The heavily wooded land generally described as north and a bit west of the village of Crete on the Blue River became one of Nebraska’s largest summer vacation spots in the late 19th and early 20th centuries. Encompassing hundreds of acres, the land was home to Chautauqua Park, The Blue River Boat Company, Vavra’s Park, Riverside Park, Horky’s Park, the Saline County Fairgrounds, Camp Strader, Tuxedo Park and the Blue River Lodge, with only a few remnants of most of them remaining today.
About 1870 the Methodist Church established a summer camp session primarily to train Sunday school teachers at Lake Chautauqua, New York, which began to spread across the U.S. almost immediately. In January of 1882 the Crete Congregational Club began planning a summer Sunday school institute to be held from June 26 to July 3 at Doane College and Bickle’s Grove. The camp was attended by several dozen and considered such a success that plans for the next year began immediately.
The organization, termed the Nebraska Sunday School Assembly, worked with the Congregational Church, Doane College and the Burlington & Missouri River Railroad using land adjacent to the Blue River. A floating pontoon bridge was built over the river at Doane Avenue within the park at what was called West Crete. The railroad build “Summer Station” a few hundred feet from the bridge, offered special train fares, built a wooden sidewalk to the grounds and advertised hacks could be hired from the city for 10 cents. Tents were erected and seating for about 2,000 was borrowed from Doane College.
While J. C. Bickle offered his grove and orchard with boating on the river free of charge, the downtown Opera House gave a week’s rent for $50. With nearly 2,000 reportedly in attendance during the 1883 season the Crete Chautauqua also incorporated, and the 1884 season planning began. The year 1883 also saw the incorporation of the Blue River Boat Company, which announced plans to operate boats as well as layout pleasure grounds upriver. The company then bought a 30-foot yacht with an upper deck over the pilot house, which they operated as the Belle of the Blue.
In 1884 the Nebraska Sunday School Association decided to consider purchasing a portion of Bickle’s land as a permanent site. Although J. C. Bickle died before the sale could be made, his widow Elizabeth sold 109 acres of their original 160-acre homestead to the association for $300. The 1884 assembly ran from August 18 to 28 on the then-developing site. A map of the 100-acre grounds showed named streets, 500 numbered sites/lots for rent or lease, an auditorium, 1,000-seat pavilion with gasoline lighting, a restaurant, baseball field, eight-room dormitory, grocery store, wooden sidewalks, hotel and post office.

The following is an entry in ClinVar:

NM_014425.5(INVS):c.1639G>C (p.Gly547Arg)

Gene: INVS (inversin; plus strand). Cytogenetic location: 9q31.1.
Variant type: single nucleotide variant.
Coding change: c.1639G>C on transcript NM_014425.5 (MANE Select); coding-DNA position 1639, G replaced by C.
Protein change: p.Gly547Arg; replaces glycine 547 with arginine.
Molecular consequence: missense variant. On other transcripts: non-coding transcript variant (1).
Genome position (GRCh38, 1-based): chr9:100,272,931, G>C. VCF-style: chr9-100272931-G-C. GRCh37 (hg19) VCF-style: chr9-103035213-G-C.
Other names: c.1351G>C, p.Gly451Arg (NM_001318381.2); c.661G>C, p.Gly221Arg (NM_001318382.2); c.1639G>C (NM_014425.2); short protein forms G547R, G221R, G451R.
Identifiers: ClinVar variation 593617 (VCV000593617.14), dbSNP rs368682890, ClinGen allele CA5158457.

By about 1890, 20 to 26 permanent buildings had been erected by the park and various organizations including the $679 Nebraska Press Association building plus a number of rather elaborate cottages and a two-story restaurant. As use of the park neared its zenith an advertisement extolled that the facility in the valley of the Blue River offered “a splendid cool grove in the hottest of days … two miles of stream for boating, bathing and fishing … cheaper than any summer resort and a dozen times pleasanter.” A 10-day entrance ticket cost $2, meals were a dollar a day or the entire 10-days for $7. The railroad threw in free baggage fees and half-price fares anywhere within 150 miles from Crete.
It was reported that between 3,000 and 5,000 came daily with as many as 10,000 on the Fourth of July, still in 1890 what was hoped to be at least a break-even proposition was not even producing that revenue. With the automobile, moving pictures and vaudeville offering competition, eroding admissions to the park forced the corporation to take out a mortgage.
In 1894 local businessmen took over management of the park and in 1897 the corporation was declared bankrupt. Personal property was sold to Lu Norris and that June a sheriff’s sale sold the park itself for what some showed as $5,000 but other sources claimed at $25,000. The Vavra family moved into the Press Association Building and reopened the grounds as Vavra’s Park or Riverside Park with buffalo and other semi-wild animals imported as a zoo.
The city of Crete purchased the park in 1926 renaming it Tuxedo Park and although a 16-by-24-foot log cabin was built for the Old Settler’s Association in 1938, the grounds were taken over by the Saline County Fair with abandoned buildings razed and the Editor’s Hall disappearing in 1962, leaving only the original octagonal Chautauqua Hall being used by the fair.
The Belle of the Blue was moved first to the Blue River at Beatrice then to Lincoln’s Capital Beach in 1906. The 1913, 82-acre Camp Strader for boys 9 to 18 was abandoned in favor of Camp Kitaki. Horky’s Park, now called Blue River Lodge has cabins and a dancehall while Tuxedo Park’s 96-acre grounds have a camp grounds, county fair grounds and an Izaak Walton cabin and what was once claimed to be “second in size only to the Mother Chautauqua in New York” is but a faint memory.
Historian Jim McKee, who still writes with a fountain pen, invites comments or questions. Write to him in care of the Journal Star or at email@example.com.